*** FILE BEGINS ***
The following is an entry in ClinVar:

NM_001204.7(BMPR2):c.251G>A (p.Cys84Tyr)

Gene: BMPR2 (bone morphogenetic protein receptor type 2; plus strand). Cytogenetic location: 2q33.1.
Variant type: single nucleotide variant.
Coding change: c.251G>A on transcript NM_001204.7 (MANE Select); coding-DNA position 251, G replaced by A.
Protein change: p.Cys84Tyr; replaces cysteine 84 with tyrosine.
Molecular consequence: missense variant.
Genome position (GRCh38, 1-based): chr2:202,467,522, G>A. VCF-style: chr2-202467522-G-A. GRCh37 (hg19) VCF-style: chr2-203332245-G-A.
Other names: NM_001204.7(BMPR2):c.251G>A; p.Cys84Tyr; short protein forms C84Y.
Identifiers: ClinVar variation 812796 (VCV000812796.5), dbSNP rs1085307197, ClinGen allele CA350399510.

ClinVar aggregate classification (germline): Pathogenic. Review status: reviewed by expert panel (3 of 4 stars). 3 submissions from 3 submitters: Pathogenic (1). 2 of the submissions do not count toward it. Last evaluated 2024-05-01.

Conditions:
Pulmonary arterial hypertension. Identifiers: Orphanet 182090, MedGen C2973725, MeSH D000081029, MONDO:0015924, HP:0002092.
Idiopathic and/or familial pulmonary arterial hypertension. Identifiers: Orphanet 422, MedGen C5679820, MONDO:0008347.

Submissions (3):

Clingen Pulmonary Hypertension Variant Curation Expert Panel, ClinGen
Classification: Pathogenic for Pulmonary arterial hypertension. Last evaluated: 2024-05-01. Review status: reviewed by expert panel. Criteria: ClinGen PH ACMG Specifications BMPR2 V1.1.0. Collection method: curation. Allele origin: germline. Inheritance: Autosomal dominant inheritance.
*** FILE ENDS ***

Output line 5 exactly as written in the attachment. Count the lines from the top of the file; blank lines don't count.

Coding change: c.251G>A on transcript NM_001204.7 (MANE Select); coding-DNA position 251, G replaced by A.